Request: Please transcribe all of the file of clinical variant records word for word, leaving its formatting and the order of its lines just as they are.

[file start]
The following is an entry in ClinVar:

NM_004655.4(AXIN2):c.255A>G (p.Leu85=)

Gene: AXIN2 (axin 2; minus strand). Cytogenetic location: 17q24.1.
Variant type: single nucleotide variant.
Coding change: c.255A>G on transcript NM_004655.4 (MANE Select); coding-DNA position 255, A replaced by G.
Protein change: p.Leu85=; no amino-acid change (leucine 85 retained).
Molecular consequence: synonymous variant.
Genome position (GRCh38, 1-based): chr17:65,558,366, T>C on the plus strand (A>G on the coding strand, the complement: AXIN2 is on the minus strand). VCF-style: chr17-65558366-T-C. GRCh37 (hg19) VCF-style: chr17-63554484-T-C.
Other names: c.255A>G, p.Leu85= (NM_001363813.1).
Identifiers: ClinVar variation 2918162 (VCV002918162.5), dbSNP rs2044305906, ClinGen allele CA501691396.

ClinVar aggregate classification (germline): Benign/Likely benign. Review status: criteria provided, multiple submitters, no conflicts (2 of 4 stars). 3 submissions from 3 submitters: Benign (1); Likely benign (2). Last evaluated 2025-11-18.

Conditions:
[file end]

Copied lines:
The following is an entry in ClinVar:

NM_004655.4(AXIN2):c.255A>G (p.Leu85=)

Gene: AXIN2 (axin 2; minus strand). Cytogenetic location: 17q24.1.
Variant type: single nucleotide variant.
Coding change: c.255A>G on transcript NM_004655.4 (MANE Select); coding-DNA position 255, A replaced by G.
Protein change: p.Leu85=; no amino-acid change (leucine 85 retained).
Molecular consequence: synonymous variant.
Genome position (GRCh38, 1-based): chr17:65,558,366, T>C on the plus strand (A>G on the coding strand, the complement: AXIN2 is on the minus strand). VCF-style: chr17-65558366-T-C. GRCh37 (hg19) VCF-style: chr17-63554484-T-C.
Other names: c.255A>G, p.Leu85= (NM_001363813.1).
Identifiers: ClinVar variation 2918162 (VCV002918162.5), dbSNP rs2044305906, ClinGen allele CA501691396.

ClinVar aggregate classification (germline): Benign/Likely benign. Review status: criteria provided, multiple submitters, no conflicts (2 of 4 stars). 3 submissions from 3 submitters: Benign (1); Likely benign (2). Last evaluated 2025-11-18.

Conditions: